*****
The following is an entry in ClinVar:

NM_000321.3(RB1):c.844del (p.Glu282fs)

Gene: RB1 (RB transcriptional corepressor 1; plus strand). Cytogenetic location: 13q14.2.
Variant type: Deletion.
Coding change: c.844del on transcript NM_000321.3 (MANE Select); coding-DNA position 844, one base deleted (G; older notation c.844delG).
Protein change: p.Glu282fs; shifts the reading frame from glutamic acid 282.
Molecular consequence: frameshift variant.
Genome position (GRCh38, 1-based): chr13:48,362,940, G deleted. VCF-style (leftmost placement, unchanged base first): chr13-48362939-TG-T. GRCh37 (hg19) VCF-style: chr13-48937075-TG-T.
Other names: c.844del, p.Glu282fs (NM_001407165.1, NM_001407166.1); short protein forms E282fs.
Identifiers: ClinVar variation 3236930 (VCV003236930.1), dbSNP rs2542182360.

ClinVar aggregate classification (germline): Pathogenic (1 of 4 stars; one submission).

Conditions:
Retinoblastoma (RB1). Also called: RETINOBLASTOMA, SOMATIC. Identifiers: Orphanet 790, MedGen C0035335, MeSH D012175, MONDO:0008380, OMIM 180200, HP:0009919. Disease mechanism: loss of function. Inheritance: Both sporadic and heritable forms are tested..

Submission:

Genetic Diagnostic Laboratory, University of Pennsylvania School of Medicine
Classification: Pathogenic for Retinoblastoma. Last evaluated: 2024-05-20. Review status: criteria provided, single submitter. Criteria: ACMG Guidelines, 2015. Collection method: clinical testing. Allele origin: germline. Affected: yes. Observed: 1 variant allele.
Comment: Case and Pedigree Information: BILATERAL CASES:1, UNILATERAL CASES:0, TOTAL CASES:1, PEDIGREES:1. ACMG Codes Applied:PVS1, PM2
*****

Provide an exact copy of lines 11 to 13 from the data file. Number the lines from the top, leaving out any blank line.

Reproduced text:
ClinVar aggregate classification (germline): Pathogenic (1 of 4 stars; one submission).

Conditions:
Retinoblastoma (RB1). Also called: RETINOBLASTOMA, SOMATIC. Identifiers: Orphanet 790, MedGen C0035335, MeSH D012175, MONDO:0008380, OMIM 180200, HP:0009919. Disease mechanism: loss of function. Inheritance: Both sporadic and heritable forms are tested..